Most courts and states have rejected this preference or reduced it to tiebreakers if two equally qualified parents ask for custody of their preschool children. A judge cannot award custody of a child to a mother without considering the fitness of both parents. Most states require that custody be determined by the court based on the best interests of the child and not the gender of the parents.
You can ask the court to grant physical custody to a father if you don’t mind gender stereotypes. You might be on the same side if the mother works full-time and the children have after-school care. The judge will consider what is best for the children in any case. If you feel that you have the right to primary custody, and you are able to convince the judge that this is in the children’s best interests, then you should ask for custody. It will help to end any prejudices against you as a father if you are a willing and able parent.
Many divorcing parents will come together to decide what is best for their child, regardless of whether or not they are divorced. Some couples may agree that the mother will have custody while the father will have reasonable visits. This is because the mother has more time and inclination to help the child. If the custody arrangements are in the best interest of the child, judges usually approve them.
Effects of Parent’s Chances of Getting Custody If said Parent Moves Out and Leaves the Kids With The Other Parent
It is possible. The court could interpret the parent’s decision as a signal to the court that one parent is more qualified to take permanent physical custody. A judge may be reluctant to give physical custody to the children if they remain in the home of their parents as a family and continue attending the same school. The court might view any further changes as an unneeded disruption to the children’s routines.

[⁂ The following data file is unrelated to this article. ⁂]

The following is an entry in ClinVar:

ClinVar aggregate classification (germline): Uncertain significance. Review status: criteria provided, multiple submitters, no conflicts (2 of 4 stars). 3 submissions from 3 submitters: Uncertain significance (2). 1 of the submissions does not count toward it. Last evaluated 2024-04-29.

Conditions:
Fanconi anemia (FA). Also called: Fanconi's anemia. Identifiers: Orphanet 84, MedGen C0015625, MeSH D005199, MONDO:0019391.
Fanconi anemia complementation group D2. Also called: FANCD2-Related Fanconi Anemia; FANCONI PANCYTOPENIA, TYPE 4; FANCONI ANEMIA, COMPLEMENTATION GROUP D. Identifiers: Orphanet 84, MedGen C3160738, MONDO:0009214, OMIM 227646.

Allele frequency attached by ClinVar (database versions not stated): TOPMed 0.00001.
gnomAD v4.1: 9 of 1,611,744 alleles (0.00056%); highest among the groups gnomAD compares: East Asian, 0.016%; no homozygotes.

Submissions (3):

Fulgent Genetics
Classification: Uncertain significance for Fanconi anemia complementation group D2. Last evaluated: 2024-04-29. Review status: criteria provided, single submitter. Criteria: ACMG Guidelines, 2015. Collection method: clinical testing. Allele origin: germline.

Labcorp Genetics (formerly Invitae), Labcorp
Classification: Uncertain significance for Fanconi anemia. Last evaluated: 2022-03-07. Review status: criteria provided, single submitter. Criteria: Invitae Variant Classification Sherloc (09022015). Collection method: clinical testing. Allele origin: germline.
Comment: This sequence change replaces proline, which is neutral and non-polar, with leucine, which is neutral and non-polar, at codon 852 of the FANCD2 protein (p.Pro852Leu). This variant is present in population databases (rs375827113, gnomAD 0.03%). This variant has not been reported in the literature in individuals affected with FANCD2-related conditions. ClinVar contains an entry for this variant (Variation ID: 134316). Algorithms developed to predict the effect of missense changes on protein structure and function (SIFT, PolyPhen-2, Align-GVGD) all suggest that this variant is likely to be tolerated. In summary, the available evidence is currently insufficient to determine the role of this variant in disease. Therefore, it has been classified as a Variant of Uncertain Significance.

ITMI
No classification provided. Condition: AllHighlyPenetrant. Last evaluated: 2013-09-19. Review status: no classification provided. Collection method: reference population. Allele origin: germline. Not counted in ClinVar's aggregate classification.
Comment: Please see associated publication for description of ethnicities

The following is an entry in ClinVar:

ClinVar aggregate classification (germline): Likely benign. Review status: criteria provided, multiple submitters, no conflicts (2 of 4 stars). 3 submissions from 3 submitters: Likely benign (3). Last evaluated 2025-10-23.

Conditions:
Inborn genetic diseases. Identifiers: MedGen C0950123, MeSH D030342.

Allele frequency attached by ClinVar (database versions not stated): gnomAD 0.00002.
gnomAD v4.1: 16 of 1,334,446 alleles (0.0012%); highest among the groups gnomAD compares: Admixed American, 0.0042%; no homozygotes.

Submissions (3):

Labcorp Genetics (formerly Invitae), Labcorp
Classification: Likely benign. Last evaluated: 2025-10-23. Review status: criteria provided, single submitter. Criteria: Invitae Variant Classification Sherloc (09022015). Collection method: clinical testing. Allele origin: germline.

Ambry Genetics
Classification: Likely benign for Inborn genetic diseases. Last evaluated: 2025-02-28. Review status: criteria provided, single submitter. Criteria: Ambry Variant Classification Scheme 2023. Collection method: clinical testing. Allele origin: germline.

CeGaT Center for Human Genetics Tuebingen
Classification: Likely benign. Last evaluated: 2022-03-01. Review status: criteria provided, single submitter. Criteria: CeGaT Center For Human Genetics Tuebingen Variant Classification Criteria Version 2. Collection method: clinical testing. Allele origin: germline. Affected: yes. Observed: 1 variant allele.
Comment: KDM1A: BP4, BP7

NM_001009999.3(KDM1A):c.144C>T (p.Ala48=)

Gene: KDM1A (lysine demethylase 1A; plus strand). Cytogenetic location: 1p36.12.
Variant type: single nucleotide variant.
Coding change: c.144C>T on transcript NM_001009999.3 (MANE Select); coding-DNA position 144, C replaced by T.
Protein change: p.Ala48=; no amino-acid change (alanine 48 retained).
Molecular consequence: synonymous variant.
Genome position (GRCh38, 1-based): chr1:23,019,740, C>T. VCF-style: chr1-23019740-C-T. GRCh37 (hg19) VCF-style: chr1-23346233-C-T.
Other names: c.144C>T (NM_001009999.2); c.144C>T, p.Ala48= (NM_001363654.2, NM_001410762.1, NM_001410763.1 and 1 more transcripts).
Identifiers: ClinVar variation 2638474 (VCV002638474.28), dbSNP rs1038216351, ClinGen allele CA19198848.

Let’s say a parent has to leave the family home, but still wants to be the primary physical custodian of the children. If the parents have not reached an agreement that the move will be temporary and not affect permanent custody, the moving parent should bring the children with him or her and file a request in family court for temporary custody.
Special Issues For A Gay Or Lesbian Parent
The court will generally consider the sexual orientation of a parent only if it has a negative impact on the child. Imagine a parent having an abusive relationship with their child’s same-sex partner. This could lead to domestic violence in which the child has to move between homes and hospitalizations. The court will not award custody to the parent in this case. If the judge considers that parent “fit”, the court will assign parental responsibility to the other parent.
Judges who cannot overlook their prejudices when evaluating the best interests of a child might discriminate against lesbian, gay, or transgender parents. These judges may be motivated by prejudices from their community or their own. They might attempt to hide the true reason for their decisions by citing issues other than the lesbian/gay parent’s sexual orientation in order to deny custody and appropriate visitation.
Who Determines How Much Visitation Is Reasonable And Fair?
A court will give physical custody to one parent, and “reasonable visitation” to the other. The parent with physical custody usually has the right to decide how much and when it is reasonable. The relationship between parents can often affect a noncustodial parent’s visitation, even if they have a set schedule or calendar. If a custodial parent wants their child to have a relationship with the other parent, it is more likely that they will work together to create a reasonable visitation arrangement.
An order that one parent has “reasonable” visits can lead to the noncustodial parent fighting for the time the child needs. Many courts require parents to create a detailed parenting plan. This will outline the visitation schedule, and who is responsible for making decisions about the children. If parents cannot agree, the court will make a schedule that the parents can follow. The standard visitation arrangement may include significant summer visitation, school breaks, and weekends on alternate weekends.